I’ve been doing a replay of the Pokémon franchise lately, sort of around everything else I’ve been playing. It is my idle time game. During little breaks from other activities, or while waiting for something to finish (be it laundry or dinner), I’ve been filling that time with Pokémon.
I started playing Pokémon as a child, with Blue Version. I remember standing around the house, playing it on my brand new Game Boy Pocket, and learning the ropes as I experienced the game. My strongest pokemon in that first play through was my Pidgeot, followed closely by my Blastoise. I don’t remember any of the other pokemon I had on my team, but I remember those two. I remember choosing Squirtle because that was what was on the game cartridge and Pidgey because even as a small child I had an affinity for birds.
I know I beat the Elite 4, but I definitely didn’t complete the Pokédex. I had no one to trade with, since my brother had lied about what he was sending me and gave me some crummy pokemon for one of my rare ones (I had gotten very lucky in the Safari Zone), so it wasn’t like I was going to be able to trade with someone for the Red Version pokemon. I also had no other friends to trade with, since I was home-schooled and all my local friends had moved away or were other home-schooled kids I saw rarely and were frequently too religiously conservative to do something like play Pokémon.
That problem continued until high school, but there was still a draught of interested parties when I finally had friends who played video games and weren’t being driven into a culture of hate by Jesus Camp level religious zealots. Pokémon fell in popularity during those years, as the kids who grew up playing it toyed with the idea of growing out of it, but I continued to collect the games and be unable to find someone to trade with to complete my Pokédex.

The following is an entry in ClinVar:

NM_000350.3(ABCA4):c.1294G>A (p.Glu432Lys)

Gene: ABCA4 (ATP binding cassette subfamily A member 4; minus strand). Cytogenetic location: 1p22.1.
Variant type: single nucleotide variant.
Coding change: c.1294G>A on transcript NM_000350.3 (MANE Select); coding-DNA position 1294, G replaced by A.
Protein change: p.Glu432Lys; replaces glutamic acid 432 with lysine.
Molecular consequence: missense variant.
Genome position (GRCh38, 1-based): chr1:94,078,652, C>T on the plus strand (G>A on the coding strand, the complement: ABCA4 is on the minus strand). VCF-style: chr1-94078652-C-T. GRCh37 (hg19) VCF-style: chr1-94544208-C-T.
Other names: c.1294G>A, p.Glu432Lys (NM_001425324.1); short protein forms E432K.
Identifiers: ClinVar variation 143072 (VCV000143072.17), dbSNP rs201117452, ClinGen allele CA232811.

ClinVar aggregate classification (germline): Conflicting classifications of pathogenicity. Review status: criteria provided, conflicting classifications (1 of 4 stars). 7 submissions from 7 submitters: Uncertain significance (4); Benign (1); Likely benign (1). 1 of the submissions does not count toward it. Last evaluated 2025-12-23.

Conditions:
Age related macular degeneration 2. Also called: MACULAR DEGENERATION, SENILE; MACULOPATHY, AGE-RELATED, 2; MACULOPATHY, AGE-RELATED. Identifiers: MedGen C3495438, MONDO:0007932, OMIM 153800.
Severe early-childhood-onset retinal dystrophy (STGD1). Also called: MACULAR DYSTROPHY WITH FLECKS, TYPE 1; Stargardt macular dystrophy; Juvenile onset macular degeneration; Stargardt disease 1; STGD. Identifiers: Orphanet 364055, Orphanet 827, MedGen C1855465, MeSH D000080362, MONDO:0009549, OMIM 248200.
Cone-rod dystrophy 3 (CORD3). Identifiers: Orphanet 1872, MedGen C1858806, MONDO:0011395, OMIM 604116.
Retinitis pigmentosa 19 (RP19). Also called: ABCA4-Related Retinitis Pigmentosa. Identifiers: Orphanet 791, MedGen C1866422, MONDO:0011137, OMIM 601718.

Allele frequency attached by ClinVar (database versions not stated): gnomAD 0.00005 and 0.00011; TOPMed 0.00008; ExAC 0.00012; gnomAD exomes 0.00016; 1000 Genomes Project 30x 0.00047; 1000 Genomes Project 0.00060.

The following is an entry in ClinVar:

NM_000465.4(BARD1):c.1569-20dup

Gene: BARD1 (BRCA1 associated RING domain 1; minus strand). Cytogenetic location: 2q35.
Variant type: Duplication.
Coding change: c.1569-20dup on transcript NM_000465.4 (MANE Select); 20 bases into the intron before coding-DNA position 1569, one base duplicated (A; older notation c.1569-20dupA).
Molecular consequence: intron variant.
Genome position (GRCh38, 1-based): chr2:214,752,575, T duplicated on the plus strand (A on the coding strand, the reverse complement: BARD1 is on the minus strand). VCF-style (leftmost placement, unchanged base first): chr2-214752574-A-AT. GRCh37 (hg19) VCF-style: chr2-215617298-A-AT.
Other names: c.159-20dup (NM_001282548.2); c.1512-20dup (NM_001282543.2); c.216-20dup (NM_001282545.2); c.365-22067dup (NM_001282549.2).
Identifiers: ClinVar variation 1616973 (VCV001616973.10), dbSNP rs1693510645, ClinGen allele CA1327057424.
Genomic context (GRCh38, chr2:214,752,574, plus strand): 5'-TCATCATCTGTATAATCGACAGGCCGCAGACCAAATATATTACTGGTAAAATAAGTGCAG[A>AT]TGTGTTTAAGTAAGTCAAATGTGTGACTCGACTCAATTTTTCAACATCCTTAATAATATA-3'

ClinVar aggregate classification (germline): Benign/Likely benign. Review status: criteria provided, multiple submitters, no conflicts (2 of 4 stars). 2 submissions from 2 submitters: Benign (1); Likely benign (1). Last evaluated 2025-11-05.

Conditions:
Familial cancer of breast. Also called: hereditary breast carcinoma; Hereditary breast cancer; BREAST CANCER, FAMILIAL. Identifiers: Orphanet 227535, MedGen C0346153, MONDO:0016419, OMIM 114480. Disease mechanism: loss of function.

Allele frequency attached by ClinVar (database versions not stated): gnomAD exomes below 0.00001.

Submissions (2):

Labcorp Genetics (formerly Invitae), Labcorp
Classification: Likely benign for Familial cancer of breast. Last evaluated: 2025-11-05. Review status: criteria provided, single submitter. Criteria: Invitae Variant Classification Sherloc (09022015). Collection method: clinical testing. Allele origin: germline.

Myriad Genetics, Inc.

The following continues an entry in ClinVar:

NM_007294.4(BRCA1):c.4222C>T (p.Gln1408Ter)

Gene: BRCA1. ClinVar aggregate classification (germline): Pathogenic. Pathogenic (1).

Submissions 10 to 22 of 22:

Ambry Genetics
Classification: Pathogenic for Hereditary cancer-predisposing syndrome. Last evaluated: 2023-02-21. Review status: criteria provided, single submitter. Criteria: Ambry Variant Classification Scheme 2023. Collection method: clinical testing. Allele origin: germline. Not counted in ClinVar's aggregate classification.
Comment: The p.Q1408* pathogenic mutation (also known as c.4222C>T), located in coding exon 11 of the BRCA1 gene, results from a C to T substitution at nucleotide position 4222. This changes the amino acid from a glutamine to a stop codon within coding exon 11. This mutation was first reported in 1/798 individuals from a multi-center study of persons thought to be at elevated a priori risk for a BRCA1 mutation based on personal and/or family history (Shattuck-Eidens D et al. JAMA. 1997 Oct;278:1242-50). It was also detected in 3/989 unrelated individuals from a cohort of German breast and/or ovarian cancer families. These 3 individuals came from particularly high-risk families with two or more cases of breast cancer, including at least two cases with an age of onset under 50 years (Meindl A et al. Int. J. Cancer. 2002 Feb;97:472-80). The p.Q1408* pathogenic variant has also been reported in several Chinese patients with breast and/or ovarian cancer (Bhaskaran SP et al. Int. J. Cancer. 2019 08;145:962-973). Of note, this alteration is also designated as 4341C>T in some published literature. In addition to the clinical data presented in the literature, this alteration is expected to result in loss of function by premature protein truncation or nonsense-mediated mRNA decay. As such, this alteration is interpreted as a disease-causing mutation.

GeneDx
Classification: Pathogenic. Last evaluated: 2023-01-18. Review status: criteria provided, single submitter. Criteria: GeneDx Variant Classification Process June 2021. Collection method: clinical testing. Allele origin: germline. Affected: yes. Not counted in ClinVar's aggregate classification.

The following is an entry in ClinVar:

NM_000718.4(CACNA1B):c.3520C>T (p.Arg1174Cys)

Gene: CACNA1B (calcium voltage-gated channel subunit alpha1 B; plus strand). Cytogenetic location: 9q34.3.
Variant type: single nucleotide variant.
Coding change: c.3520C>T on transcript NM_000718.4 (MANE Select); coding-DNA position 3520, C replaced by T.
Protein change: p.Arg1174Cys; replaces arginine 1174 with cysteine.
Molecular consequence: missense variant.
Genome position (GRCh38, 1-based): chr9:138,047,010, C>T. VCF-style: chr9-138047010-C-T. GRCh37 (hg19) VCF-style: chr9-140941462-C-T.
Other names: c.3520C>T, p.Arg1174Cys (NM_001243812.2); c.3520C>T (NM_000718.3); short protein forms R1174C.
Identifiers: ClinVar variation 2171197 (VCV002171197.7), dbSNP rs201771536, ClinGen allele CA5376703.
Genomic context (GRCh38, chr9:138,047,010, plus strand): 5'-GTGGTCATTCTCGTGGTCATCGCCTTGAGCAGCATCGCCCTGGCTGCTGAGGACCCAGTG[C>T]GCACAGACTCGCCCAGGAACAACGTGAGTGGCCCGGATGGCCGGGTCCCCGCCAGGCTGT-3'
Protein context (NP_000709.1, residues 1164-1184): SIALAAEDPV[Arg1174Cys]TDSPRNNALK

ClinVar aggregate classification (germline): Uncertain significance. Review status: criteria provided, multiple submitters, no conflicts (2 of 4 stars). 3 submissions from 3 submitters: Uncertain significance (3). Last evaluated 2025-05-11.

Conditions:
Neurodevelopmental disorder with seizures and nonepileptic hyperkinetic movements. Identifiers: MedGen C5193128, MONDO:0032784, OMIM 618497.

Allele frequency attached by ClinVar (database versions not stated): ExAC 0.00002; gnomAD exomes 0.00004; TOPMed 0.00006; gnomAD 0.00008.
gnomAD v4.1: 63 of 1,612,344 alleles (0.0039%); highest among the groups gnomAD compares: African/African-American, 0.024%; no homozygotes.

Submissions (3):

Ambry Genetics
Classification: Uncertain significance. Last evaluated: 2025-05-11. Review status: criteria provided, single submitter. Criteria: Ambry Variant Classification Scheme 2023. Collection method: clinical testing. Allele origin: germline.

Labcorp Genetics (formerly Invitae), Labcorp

In college, I was mostly busy with other things, like learning to be an adult, studying, and working, and I couldn’t afford the new games anyway, so the franchise fell off my radar. After college, I got back into it a bit, but I don’t know if I ever actually beat the Elite 4 in Pokémon X. I doubt it. Only with the advent of Sun and Moon, and one of my Pokémon obsessed friends moving to my town, did I really get back into the franchise (where I have happily stayed ever since).
I’ll admit I feel kind of like I missed out on a core element of the series, since I was always playing by myself, and I’ve never actually completed a Pokédex until recently (not a national ‘dex, just a regional ‘dex). Now, since I have the money, time, and resources to catch all the pokemon and finally complete a nation ‘dex, I’ve thought about giving it a try. Taking the time to catch every single Pokémon ever and doing the yearly event circuit to get the rare ones I don’t have. Seeing if I have what it takes to be a Pokémon master by running through the games, trading old Pokémon forward, and using whatever weird periphery services I must in order to finally collect them all in the latest generation of games or Pokémon storage services.
I doubt I ever will, though. These days, the games are mostly about the grind for me. Fighting the NPCs, collecting what I can in-game, comparing notes with the friends who play, and just trying to eke a hundred hours of fun out of the game before it winds up collecting dust for a year, at which point I inevitably delete my save data and start a new game just so I can continue the badge-collecting main “plot” grind of the games. That’s what the games are to me, now: a quiet, fun, solo experience meant to allow me some escapism and give me some simple, hand and eye oriented fun while my mind works on something else.
There’s a lot of value in that, which is why I’m doing the re-play of the series, but it also feels kind of nice to reclaim something from my childhood. Experience it again as an adult who isn’t beholden to the dictates of my parents and brother so I can just play the games without worrying about how much time I’m spending or how many batteries I’ve used. Plus, it’s also just a fun thing to do.